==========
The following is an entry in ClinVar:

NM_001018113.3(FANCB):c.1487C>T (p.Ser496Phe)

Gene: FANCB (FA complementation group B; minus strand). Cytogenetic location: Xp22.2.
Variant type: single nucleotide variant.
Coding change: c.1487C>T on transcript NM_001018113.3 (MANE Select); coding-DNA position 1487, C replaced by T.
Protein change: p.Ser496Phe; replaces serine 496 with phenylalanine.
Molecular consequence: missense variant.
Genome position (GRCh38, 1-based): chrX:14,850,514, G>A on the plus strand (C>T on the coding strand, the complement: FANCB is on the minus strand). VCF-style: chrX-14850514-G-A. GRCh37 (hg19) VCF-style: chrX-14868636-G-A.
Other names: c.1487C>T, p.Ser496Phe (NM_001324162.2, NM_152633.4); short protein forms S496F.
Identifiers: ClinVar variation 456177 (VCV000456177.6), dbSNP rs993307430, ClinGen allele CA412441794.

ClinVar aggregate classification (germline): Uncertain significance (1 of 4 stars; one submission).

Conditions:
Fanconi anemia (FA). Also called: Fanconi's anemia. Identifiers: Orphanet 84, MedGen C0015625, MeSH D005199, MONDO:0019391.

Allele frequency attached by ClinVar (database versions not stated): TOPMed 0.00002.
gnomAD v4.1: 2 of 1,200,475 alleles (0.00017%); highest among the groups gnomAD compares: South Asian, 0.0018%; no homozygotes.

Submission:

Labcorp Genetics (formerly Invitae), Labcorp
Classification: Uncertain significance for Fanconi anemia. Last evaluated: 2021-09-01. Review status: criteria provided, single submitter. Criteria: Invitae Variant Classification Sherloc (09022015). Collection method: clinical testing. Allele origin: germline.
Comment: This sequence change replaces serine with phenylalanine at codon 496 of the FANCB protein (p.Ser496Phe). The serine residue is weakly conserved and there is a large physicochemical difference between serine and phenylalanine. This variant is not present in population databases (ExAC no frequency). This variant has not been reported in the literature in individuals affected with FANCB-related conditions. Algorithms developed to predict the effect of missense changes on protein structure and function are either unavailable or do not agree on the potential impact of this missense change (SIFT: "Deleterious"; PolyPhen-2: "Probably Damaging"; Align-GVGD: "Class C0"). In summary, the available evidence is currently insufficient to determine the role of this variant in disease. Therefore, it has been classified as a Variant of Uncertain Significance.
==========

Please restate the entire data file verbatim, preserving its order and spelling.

The following is an entry in ClinVar:

NM_001018113.3(FANCB):c.1487C>T (p.Ser496Phe)

Gene: FANCB (FA complementation group B; minus strand). Cytogenetic location: Xp22.2.
Variant type: single nucleotide variant.
Coding change: c.1487C>T on transcript NM_001018113.3 (MANE Select); coding-DNA position 1487, C replaced by T.
Protein change: p.Ser496Phe; replaces serine 496 with phenylalanine.
Molecular consequence: missense variant.
Genome position (GRCh38, 1-based): chrX:14,850,514, G>A on the plus strand (C>T on the coding strand, the complement: FANCB is on the minus strand). VCF-style: chrX-14850514-G-A. GRCh37 (hg19) VCF-style: chrX-14868636-G-A.
Other names: c.1487C>T, p.Ser496Phe (NM_001324162.2, NM_152633.4); short protein forms S496F.
Identifiers: ClinVar variation 456177 (VCV000456177.6), dbSNP rs993307430, ClinGen allele CA412441794.

ClinVar aggregate classification (germline): Uncertain significance (1 of 4 stars; one submission).

Conditions:
Fanconi anemia (FA). Also called: Fanconi's anemia. Identifiers: Orphanet 84, MedGen C0015625, MeSH D005199, MONDO:0019391.

Allele frequency attached by ClinVar (database versions not stated): TOPMed 0.00002.
gnomAD v4.1: 2 of 1,200,475 alleles (0.00017%); highest among the groups gnomAD compares: South Asian, 0.0018%; no homozygotes.

Submission:

Labcorp Genetics (formerly Invitae), Labcorp
Classification: Uncertain significance for Fanconi anemia. Last evaluated: 2021-09-01. Review status: criteria provided, single submitter. Criteria: Invitae Variant Classification Sherloc (09022015). Collection method: clinical testing. Allele origin: germline.
Comment: This sequence change replaces serine with phenylalanine at codon 496 of the FANCB protein (p.Ser496Phe). The serine residue is weakly conserved and there is a large physicochemical difference between serine and phenylalanine. This variant is not present in population databases (ExAC no frequency). This variant has not been reported in the literature in individuals affected with FANCB-related conditions. Algorithms developed to predict the effect of missense changes on protein structure and function are either unavailable or do not agree on the potential impact of this missense change (SIFT: "Deleterious"; PolyPhen-2: "Probably Damaging"; Align-GVGD: "Class C0"). In summary, the available evidence is currently insufficient to determine the role of this variant in disease. Therefore, it has been classified as a Variant of Uncertain Significance.